You’ll need to look beyond the supermarket shelf to find it, but many people swear by milk of magnesia (magnesium hydroxide) as the active odour-reducing ingredient. Others prefer citrus or tea-tree based deodorants. There are some great alternatives and it really comes down to what works for the individual. It also pays to change it up every 6 months or so as odour-causing bacteria can become resistant to your usual deodorant when used day in and day out.
Check out our Safer Deodorants Cheat Sheet to find out what really is natural and safe!
I’ve been lazy, I’ll admit it. I’ve been meaning to try the Acure Brightening Facial Scrub for a while, but then I grabbed another tube of the same old facial scrub I’ve been using for a year or so. I wasn’t even that happy with the one I’d been using, because of a couple of questionable ingredients, but sometimes it’s just easier to go with what you know. Then I ran out of that one a couple of weeks ago, and still didn’t get around to buying the Acure Brightening Facial Scrub until yesterday.
So I haven’t scrubbed my face properly in a couple of weeks, until I jumped in the shower this morning with the Acure scrub. And all I can say is – why did I wait so long?
I love it – the smell is gentle and fresh, and not at all fake (the fragrance comes from essential oils) and it’s definitely not overpowering.
You don’t need to use much of the scrub at all. I was surprised at how little I needed. I put a dot about as large as a 10c piece in my palm, and exfoliated my face, my chest, the tops of my shoulders and both arms with this amount. Clearly, you only need a tiny bit if you’re just doing your face, which makes it very economical, too.
It was a little bit more drying than I’m used to, but then I have super-dry skin. I jumped out of the shower and immediately applied a serum, then my usual moisturiser and my face was fine – not dry at all.
The chlorella, chlorophyll and sea kelp make it a spinach-y green, and the French green clay and lemon really help to scrub.
But the best thing was how much better my skin felt and looked! It has been a couple of weeks, and I usually exfoliate twice a week, so my skin was looking a bit rough. A bit of a polish with the Brightening Facial Scrub, though, and it was good as new! My skin feels so much smoother and fresher.
I love exfoliating – it removes dry and dead skin cells, and gets rid of dirt and blackheads (especially for oily skin). And now it seems that I have a new love – the Acure Brightening Facial Scrub!
Welcome to the first of the Hello Charlie product smackdowns, where we’ll test out a heap of products and let you know what works best, and why.
This month, it’s hand creams. And because it’s Hello Charlie, we’re looking at natural handcreams without the nasties, that will give you great moisturisation and take care of your cuticles as well.
I have to admit that I have a real thing about dry hands. Hate them. And because I also have a bit of a thing about clean hands I’m constantly washing them. Add to this my super dry skin, and hand cream is just about the one skincare item I use most. Oh, and lip balm. But that’s a story for another day.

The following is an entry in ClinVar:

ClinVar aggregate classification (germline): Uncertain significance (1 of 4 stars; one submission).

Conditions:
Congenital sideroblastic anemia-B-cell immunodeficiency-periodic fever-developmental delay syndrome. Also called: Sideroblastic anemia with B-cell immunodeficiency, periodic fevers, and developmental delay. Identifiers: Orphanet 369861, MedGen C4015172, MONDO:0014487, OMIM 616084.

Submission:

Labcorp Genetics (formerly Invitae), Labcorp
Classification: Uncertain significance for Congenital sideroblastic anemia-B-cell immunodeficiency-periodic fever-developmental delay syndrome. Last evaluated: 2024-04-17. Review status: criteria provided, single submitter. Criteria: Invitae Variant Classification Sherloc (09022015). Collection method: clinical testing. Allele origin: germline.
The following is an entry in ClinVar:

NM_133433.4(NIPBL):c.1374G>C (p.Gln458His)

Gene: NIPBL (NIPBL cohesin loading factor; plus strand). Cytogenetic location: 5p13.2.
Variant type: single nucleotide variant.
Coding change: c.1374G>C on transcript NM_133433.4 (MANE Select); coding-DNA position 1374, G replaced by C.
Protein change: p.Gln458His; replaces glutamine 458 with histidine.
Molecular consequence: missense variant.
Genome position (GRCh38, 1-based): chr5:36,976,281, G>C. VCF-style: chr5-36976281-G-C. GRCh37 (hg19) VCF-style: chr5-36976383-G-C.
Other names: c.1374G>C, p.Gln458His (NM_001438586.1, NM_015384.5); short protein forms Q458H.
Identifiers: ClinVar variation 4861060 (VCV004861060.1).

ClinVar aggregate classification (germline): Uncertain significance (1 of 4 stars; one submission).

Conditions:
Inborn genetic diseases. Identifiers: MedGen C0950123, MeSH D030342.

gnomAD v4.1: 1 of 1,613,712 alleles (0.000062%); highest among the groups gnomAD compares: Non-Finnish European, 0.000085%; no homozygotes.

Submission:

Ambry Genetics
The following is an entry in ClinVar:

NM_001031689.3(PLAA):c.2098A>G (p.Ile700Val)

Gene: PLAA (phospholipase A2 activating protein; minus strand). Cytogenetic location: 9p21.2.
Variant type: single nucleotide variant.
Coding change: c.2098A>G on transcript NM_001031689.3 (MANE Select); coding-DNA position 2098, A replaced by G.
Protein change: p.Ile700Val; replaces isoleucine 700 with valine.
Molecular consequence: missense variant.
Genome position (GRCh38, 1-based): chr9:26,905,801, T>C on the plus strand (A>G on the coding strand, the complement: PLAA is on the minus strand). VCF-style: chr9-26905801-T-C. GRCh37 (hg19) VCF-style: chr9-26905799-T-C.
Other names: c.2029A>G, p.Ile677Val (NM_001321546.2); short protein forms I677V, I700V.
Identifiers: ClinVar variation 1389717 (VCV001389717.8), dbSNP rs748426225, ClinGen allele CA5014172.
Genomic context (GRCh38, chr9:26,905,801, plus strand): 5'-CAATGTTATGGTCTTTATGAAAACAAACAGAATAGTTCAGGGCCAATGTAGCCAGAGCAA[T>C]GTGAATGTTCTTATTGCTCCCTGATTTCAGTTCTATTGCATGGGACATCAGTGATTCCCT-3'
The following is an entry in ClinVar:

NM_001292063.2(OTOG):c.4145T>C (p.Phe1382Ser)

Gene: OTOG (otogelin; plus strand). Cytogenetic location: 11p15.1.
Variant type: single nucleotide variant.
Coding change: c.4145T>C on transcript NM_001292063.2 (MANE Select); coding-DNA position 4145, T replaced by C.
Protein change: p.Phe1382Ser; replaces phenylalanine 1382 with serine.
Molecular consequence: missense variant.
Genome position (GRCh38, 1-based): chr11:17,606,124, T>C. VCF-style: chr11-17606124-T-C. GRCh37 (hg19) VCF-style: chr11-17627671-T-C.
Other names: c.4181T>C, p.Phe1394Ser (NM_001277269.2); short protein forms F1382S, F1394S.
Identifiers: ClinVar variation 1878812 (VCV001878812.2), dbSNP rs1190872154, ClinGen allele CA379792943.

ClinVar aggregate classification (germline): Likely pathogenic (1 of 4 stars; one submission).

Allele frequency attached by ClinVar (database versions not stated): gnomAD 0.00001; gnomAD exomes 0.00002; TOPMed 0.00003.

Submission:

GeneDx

So I’ve been using A’kin Hand & Nail Cream for years. I have multiple tubes all over the place – hand bag, bedside table, kitchen sink, desk, car … you get the picture. But I’m getting more and more icky about using products with phenoxyethanol in them, and my beloved A’kin has phenoxyethanol. So for the last few months I’ve been on the hunt for a natural hand cream that I can use throughout the day.
I grabbed a couple of decent looking natural handcreams at my local chemist, and I put a couple of the Hello Charlie ones to the test.
Ingredients: *Butyrospermum Parkii (Shea) Butter, *Olea Europaea (Extra Virgin Olive) Oil, *Ricinus Communis (Castor) Oil, *Cera Alba (Beeswax), Essential Oils of *Pelargonium Graveolens (Geranium), *Citrus Nobilis (Mandarin), *Cymbopogon Schoenanthus (Lemongrass), *Elettaria Cardamomum (Cardamom), *Rosmarinus Officinalis (Rosemary Verbenone), *Litsea Cubeba (Litsea), and CO2 Extracts of *Hippophae Rhamnoides (Seabuckthorn) & *Zingiber Officinale (Ginger). * = Certified Organic
100% USDA certified organic
Ingredients are fab
It’s USA made and cruelty free
Too greasy for your whole hands (but that’s not really what it’s about)
Love this! We’ve been stocking the Badger Cuticle Care for a while at Hello Charlie, but I hadn’t actually tried it. Christine (our gorgeous Customer Service Guru) keeps a tin on her desk and raves about. After testing it out myself, I have to agree. Perfect for putting around your cuticles, your hands look so much better and no more hangnails. You couldn’t use it for your whole hands while you’re working as it’s a little oily, but it’s perfect for dabbing around cuticles.
I really wanted to like this one, but I hate using it. It goes on watery, then goes instantly sticky – so sticky that you can’t rub it in, which I think is the beeswax. I get no moisture from it, either. I passed it on to my husband, who’s not nearly fussy as me (and gets super dry hands from all the washing up I make him do!) and he hated it, too. I love natural handcreams, but not this one.
Organic? I can’t tell from the tube, and I threw the box away. There’s nothing on the website, either.
Expensive! I paid $31.95 locally
I really like this one. The smell is lovely – orangey and then kind of woodsy. It goes on well and is easy to rub in, and it’s not too greasy, so I can get back to work without my fingers slipping on the keyboard. It’s also nice and moisturising, great to put on last thing at night before I go to sleep. But the price – ouch! Much more than I’d be willing to pay regularly.